During the day, many young people, now on summer break, showed up at the church early in the day to help in any way needed to prepare for the Mass. It was not only a Mass but a procession and Benediction at three altars in the course of the celebration. The wall of the garden shed back of the church was transformed into a beautiful altar with satin fabrics draped down the rough planks of the wall and a hall table turned into a reverent altar. One year, one of the men thought it would be better to bank the shed wall with daisies but after snapping several off their stems in stapling them to the wall, he decided the women could continue with the draping of beautiful cloth.

The second altar was a walk down to the back of the church lot along a gravel path that led to a Marian grotto. What better place to celebrate our Lord than within site of His Blessed Mother.

Thirty minutes before the schedule times, people gathered to line up the procession and make sure everything was in place and ready. In those days, it was considered a celebration that required everyone to show up in their Sunday best. All the First Communicants from the last few months wore their white dresses and suits, the Knights of Columbus showed up, and the choir did a last-minute run through the musical liturgy for the event.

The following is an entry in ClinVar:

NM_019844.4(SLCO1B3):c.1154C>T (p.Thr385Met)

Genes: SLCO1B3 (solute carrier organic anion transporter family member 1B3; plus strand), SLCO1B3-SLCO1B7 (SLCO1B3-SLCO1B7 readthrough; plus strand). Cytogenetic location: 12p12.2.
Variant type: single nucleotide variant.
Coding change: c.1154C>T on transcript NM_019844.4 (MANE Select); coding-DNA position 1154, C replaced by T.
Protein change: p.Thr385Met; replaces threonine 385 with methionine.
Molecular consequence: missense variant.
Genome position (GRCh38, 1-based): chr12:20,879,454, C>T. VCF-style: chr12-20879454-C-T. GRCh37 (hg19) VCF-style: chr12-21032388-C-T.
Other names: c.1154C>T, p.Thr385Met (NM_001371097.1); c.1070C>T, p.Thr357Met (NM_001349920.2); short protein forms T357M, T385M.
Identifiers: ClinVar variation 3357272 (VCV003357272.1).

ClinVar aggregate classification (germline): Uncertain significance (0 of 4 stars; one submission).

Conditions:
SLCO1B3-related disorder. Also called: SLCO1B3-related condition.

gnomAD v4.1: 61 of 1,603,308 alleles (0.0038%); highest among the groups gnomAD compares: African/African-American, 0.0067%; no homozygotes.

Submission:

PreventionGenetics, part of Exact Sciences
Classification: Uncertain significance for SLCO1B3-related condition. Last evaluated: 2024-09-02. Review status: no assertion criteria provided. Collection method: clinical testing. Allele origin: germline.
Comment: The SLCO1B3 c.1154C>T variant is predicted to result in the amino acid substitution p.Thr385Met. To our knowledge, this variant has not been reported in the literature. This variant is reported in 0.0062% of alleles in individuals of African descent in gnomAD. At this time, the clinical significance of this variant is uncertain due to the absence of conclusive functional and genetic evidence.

You could feel the excitement building as the procession started lining up. No one was there that didn’t want to be there. There is so much talk about ‘building community’ these days yet a church feast day provided that without forced contemplation. The scent of rose petals grew stronger as many feet walked over the flowers dropped by the little girls in their white dresses.

The last Benediction took place at the church altar. Father gave a brief homily and Mass began. The choir’s hard work send beautiful music throughout the church. Not a person was worried about the late hour as this was a celebration to be savored not something to be endured.